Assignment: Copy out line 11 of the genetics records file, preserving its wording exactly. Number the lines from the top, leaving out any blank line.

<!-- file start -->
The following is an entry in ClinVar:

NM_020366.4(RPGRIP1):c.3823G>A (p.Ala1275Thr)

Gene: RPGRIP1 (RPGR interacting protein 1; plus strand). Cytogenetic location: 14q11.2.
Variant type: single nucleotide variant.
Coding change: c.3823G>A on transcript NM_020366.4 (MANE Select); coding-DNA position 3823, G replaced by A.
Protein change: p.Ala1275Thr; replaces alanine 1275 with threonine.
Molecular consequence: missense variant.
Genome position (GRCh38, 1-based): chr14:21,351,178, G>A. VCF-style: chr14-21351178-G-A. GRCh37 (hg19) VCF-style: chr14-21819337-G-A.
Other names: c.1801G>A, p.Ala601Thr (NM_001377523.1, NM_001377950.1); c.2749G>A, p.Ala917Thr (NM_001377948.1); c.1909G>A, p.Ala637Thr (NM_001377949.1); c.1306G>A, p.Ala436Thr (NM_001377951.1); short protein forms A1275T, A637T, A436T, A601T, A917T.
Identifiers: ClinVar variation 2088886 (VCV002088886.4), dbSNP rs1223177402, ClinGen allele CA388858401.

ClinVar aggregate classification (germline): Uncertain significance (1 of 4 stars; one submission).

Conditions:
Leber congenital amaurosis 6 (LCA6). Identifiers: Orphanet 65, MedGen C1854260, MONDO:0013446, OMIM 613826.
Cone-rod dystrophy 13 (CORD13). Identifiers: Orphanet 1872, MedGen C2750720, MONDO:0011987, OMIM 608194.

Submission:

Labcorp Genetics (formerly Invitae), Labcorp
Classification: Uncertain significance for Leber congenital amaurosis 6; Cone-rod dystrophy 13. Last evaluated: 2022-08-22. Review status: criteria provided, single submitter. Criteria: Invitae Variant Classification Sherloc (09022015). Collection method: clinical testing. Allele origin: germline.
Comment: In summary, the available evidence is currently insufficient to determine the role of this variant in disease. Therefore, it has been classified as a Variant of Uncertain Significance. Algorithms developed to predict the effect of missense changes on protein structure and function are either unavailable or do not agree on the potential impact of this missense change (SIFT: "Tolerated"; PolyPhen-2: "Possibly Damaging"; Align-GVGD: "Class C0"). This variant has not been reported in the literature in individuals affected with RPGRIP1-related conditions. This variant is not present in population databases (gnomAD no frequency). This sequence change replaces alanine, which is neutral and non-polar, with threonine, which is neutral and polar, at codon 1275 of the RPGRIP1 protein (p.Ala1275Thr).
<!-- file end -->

ClinVar aggregate classification (germline): Uncertain significance (1 of 4 stars; one submission).